The Gold Standards Framework (GSF) is the NHS's flagship programme to improve end of life care. It recognises the needs for improved advance care planning in nursing and residential home patients in particular. Since 2004 the programme has developed a three stage training programme culminating in a ‘Quality Hallmark Award’ for accredited homes. This focuses on comprehensive ‘pre-planning’ for all residents and includes the specific aim of a reduction in unnecessary hospital admissions. Evaluation of the earlier forms of this scheme has resulted in positive feedback from both families and care home staff. There has been no formal evaluation on the effect of GSF implementation on numbers of acute hospital admissions.11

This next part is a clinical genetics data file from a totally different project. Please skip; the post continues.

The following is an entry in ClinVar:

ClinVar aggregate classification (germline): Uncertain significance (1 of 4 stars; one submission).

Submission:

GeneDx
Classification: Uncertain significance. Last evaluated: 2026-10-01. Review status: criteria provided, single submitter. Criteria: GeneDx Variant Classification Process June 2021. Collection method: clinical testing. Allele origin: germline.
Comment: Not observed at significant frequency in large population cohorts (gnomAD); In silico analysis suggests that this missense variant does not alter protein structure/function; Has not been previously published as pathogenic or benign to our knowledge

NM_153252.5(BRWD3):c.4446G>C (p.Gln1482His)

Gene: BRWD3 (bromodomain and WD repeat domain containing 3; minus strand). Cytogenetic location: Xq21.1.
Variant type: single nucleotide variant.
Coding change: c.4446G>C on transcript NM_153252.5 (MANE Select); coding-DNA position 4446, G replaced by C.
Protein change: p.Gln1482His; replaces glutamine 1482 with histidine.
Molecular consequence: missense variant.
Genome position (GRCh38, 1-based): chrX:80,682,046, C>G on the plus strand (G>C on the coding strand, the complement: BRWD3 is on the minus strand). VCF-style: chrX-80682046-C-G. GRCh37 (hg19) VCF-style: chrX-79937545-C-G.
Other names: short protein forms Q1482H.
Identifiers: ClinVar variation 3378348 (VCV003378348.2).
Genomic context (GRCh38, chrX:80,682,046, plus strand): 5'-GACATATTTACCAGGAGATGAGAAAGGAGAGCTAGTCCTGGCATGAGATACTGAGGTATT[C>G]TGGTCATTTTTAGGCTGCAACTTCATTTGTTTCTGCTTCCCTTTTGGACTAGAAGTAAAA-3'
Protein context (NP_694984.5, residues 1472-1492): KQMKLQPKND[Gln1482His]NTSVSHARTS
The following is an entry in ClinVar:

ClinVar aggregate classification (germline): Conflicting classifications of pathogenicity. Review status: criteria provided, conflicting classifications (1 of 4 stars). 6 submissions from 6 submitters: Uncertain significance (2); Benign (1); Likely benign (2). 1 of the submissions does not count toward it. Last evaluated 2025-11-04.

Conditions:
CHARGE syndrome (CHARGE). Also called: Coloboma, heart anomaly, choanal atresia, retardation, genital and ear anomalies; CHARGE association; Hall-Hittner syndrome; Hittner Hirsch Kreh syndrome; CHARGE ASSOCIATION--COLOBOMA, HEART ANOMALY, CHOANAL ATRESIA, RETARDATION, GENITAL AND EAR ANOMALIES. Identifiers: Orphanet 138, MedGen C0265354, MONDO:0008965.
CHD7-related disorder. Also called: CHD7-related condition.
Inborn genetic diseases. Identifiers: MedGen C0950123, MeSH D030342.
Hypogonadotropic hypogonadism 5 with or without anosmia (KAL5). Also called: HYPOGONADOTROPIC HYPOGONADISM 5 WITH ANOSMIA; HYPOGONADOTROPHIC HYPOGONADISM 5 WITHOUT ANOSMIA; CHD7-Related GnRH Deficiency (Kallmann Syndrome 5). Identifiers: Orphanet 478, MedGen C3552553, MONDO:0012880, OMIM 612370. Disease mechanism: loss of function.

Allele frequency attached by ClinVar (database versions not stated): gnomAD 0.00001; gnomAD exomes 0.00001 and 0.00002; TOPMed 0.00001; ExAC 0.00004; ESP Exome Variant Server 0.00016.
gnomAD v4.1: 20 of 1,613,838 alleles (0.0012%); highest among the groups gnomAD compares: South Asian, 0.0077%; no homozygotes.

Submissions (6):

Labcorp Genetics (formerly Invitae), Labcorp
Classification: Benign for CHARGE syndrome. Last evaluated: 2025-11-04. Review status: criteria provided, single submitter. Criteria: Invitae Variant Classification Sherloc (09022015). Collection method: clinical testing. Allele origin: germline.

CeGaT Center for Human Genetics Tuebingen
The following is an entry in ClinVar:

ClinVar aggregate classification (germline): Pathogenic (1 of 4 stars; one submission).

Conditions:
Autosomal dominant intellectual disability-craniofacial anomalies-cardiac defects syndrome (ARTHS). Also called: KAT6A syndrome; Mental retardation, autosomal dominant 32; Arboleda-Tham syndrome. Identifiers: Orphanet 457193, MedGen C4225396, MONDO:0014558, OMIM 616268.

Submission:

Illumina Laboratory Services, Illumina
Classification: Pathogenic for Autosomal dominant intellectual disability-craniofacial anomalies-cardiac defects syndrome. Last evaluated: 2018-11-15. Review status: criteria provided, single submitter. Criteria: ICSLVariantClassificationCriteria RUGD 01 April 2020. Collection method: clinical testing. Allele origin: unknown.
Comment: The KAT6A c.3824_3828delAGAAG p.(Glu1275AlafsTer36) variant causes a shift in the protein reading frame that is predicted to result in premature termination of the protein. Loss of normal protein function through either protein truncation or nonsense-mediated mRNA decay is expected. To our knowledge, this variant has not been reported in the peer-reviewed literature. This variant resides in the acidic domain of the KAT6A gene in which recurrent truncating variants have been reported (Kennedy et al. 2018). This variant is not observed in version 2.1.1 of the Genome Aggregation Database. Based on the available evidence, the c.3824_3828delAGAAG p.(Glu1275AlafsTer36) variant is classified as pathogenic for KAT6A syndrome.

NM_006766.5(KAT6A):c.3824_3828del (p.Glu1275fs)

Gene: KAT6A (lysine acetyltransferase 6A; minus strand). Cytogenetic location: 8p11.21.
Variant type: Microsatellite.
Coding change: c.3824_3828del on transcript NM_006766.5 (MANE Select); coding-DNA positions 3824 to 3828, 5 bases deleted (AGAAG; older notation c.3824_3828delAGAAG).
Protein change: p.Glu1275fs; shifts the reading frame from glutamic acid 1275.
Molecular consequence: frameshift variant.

The identification of patients approaching end of life remains a difficult area and the GSF offers clinical prognostic indicators for patients likely to be nearing the last 6–12 months of life.12 Work has focused particularly on cancer, organ failure, and elderly frailty/dementia as the main ‘end of life patient groups’. Other prognostic scores have also been produced for this purpose but require further work.13 A less complex trigger suggested in the GSF is to simply ask the question ‘Would you be surprised if this patient were to die in the next 6–12 months?’ although this recommendation is not yet validated.

There remains reluctance among some healthcare staff to discuss advance care planning with patients and families, particularly when such issues have not been raised previously. This communication is key to success in advance care planning. Teamwork between medical staff, allied professionals and families has been highlighted as a pre-requisite for achievement of good end of life care in nursing homes.14